Applying sufficient tensile strain to Ge leads to a direct bandgap group IV semiconductor, which emits in the mid-infrared (MIR) wavelength range. However, highly strained-Ge cannot be directly grown on Si because of its large lattice mismatch. In this work, we have developed a process based on Ge micro-bridge strain redistribution intentionally landed to the Si substrate. Traction arms were then partially etched to keep locally strained-Ge micro-blocks. Large tunable uniaxial stresses up to 4.2% strain were demonstrated in Ge, which was bonded on Si. Our approach allows envisioning integrated strained-Ge on Si platform for MIR-integrated optics. Silicon photonics merge optical and electronic components that can be integrated together onto a single microchip.
Cannabis use shows a robust dose-dependent relationship with psychosis risk among the general population. Despite this, it has been difficult to link cannabis use with risk for transitioning to a psychotic disorder among individuals at ultra-high risk (UHR) for psychosis. The present study examined UHR transition risk as a function of cannabis use characteristics which vary substantially between individuals including age of first use, cannabis abuse severity and a history of cannabis-induced attenuated psychotic symptoms (APS).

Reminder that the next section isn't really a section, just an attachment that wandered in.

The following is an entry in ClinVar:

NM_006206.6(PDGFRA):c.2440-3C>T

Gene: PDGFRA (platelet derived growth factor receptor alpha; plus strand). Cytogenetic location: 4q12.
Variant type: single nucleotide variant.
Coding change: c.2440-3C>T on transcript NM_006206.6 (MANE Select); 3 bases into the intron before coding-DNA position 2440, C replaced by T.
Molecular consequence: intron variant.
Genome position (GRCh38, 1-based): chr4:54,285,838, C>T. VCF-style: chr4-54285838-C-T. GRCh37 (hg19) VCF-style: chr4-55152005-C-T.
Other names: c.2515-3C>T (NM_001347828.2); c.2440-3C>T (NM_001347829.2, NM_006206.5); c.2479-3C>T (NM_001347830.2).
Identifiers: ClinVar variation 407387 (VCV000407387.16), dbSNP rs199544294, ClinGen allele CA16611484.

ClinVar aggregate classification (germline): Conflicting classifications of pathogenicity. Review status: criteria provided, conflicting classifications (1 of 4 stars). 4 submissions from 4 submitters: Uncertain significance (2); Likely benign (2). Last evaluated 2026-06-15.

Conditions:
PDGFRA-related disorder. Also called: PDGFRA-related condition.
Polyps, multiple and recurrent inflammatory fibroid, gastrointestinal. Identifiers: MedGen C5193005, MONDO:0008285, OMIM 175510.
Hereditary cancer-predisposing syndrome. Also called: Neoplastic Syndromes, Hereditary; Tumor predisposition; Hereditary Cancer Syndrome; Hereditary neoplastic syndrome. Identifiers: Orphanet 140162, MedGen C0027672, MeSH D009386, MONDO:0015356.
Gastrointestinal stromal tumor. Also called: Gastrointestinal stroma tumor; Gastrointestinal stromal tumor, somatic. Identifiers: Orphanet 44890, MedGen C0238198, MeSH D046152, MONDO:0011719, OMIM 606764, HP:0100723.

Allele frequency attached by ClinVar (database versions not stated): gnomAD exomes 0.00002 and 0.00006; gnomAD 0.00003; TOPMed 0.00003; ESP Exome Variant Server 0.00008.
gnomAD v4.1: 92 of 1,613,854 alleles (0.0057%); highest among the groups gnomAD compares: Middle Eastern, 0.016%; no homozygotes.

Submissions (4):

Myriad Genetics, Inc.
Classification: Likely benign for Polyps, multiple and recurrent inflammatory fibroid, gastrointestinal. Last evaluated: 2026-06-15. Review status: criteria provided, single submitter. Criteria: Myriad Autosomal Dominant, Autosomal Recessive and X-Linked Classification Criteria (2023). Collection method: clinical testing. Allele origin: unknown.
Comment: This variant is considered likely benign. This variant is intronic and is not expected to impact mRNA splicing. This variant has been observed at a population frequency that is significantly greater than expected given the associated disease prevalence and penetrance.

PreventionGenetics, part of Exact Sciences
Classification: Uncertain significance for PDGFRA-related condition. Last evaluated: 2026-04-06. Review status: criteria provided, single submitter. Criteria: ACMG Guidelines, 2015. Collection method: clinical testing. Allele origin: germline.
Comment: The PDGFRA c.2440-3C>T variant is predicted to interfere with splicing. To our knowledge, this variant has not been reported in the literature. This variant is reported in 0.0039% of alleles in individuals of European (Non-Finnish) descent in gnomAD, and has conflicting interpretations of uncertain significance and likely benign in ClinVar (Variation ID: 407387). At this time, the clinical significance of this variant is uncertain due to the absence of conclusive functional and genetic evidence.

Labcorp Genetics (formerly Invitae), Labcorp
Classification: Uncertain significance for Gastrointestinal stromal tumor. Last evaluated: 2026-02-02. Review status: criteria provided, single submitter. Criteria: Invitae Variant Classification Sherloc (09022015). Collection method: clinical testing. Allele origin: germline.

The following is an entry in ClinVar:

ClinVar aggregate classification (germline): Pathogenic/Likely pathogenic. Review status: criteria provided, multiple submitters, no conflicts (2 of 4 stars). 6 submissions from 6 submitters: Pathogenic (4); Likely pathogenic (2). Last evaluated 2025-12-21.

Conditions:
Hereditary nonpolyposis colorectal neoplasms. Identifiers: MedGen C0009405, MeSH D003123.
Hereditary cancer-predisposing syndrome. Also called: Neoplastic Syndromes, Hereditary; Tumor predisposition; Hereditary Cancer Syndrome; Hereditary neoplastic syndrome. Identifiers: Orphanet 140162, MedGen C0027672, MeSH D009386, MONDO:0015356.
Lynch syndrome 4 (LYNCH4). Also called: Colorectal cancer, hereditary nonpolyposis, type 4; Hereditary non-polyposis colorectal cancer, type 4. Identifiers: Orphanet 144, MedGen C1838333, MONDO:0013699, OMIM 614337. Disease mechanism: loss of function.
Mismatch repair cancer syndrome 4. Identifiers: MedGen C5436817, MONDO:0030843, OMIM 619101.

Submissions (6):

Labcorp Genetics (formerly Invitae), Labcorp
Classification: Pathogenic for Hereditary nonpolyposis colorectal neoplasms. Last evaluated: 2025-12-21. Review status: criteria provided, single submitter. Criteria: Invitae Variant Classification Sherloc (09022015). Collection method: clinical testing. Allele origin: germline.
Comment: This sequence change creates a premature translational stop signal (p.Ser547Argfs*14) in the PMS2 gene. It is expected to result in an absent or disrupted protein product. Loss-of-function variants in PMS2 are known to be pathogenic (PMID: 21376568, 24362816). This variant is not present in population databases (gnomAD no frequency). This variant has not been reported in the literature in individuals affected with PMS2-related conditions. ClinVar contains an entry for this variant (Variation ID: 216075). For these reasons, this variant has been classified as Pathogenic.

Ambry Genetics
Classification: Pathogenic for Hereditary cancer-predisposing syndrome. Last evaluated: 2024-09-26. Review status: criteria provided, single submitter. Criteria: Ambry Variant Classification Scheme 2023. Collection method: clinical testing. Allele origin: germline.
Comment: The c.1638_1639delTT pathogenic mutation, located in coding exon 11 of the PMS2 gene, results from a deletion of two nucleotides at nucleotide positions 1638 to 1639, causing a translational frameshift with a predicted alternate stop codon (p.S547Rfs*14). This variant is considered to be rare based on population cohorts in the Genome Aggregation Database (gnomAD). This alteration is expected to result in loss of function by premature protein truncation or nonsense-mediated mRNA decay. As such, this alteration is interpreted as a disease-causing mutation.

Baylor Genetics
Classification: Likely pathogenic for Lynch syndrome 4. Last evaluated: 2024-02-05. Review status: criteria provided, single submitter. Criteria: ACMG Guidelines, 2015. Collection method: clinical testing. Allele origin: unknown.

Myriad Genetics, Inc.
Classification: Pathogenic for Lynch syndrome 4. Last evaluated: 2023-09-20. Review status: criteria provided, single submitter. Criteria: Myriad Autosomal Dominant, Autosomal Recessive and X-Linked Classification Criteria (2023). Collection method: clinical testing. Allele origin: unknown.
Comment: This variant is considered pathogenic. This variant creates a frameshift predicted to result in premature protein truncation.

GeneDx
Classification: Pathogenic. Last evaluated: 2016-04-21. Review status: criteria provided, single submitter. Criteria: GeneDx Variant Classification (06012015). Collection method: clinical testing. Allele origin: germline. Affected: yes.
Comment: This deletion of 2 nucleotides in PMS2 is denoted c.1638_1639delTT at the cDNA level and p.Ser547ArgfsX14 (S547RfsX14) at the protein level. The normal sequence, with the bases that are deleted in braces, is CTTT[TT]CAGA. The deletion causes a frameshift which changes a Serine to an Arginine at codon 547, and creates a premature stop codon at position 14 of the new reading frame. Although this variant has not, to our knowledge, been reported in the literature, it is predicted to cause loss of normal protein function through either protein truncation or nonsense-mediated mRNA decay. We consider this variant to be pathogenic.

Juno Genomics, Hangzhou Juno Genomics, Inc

Participants were 190 UHR individuals (76 males) recruited at entry to treatment between 2000 and 2006. They completed a comprehensive baseline assessment including a survey of cannabis use characteristics during the period of heaviest use. Outcome was transition to a psychotic disorder, with mean time to follow-up of 5.0 years (range 2.4–8.7 years).